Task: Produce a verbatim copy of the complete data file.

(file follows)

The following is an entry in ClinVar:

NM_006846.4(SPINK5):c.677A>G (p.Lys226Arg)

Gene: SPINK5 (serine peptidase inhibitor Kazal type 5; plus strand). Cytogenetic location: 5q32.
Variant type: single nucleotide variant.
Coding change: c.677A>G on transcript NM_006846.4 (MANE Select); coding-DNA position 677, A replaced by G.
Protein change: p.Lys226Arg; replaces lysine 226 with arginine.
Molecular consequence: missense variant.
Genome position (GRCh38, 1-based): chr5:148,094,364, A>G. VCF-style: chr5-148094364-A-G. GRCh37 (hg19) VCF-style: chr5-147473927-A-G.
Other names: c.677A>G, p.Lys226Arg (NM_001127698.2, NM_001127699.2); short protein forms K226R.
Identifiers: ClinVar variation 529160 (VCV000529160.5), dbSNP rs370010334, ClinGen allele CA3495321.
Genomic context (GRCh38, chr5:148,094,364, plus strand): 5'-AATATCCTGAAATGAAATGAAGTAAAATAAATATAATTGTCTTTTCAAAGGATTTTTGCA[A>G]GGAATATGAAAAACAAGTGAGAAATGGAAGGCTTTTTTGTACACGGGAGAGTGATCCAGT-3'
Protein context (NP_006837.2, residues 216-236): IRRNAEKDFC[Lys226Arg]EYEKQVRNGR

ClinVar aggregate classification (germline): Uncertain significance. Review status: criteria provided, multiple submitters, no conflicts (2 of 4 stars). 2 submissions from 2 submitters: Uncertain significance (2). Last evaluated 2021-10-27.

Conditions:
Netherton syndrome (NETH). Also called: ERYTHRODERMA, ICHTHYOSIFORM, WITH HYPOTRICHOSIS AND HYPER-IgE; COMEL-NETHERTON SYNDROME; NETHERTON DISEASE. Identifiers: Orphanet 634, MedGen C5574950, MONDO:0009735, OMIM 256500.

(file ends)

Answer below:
The following is an entry in ClinVar:

NM_006846.4(SPINK5):c.677A>G (p.Lys226Arg)

Gene: SPINK5 (serine peptidase inhibitor Kazal type 5; plus strand). Cytogenetic location: 5q32.
Variant type: single nucleotide variant.
Coding change: c.677A>G on transcript NM_006846.4 (MANE Select); coding-DNA position 677, A replaced by G.
Protein change: p.Lys226Arg; replaces lysine 226 with arginine.
Molecular consequence: missense variant.
Genome position (GRCh38, 1-based): chr5:148,094,364, A>G. VCF-style: chr5-148094364-A-G. GRCh37 (hg19) VCF-style: chr5-147473927-A-G.
Other names: c.677A>G, p.Lys226Arg (NM_001127698.2, NM_001127699.2); short protein forms K226R.
Identifiers: ClinVar variation 529160 (VCV000529160.5), dbSNP rs370010334, ClinGen allele CA3495321.
Genomic context (GRCh38, chr5:148,094,364, plus strand): 5'-AATATCCTGAAATGAAATGAAGTAAAATAAATATAATTGTCTTTTCAAAGGATTTTTGCA[A>G]GGAATATGAAAAACAAGTGAGAAATGGAAGGCTTTTTTGTACACGGGAGAGTGATCCAGT-3'
Protein context (NP_006837.2, residues 216-236): IRRNAEKDFC[Lys226Arg]EYEKQVRNGR

ClinVar aggregate classification (germline): Uncertain significance. Review status: criteria provided, multiple submitters, no conflicts (2 of 4 stars). 2 submissions from 2 submitters: Uncertain significance (2). Last evaluated 2021-10-27.

Conditions:
Netherton syndrome (NETH). Also called: ERYTHRODERMA, ICHTHYOSIFORM, WITH HYPOTRICHOSIS AND HYPER-IgE; COMEL-NETHERTON SYNDROME; NETHERTON DISEASE. Identifiers: Orphanet 634, MedGen C5574950, MONDO:0009735, OMIM 256500.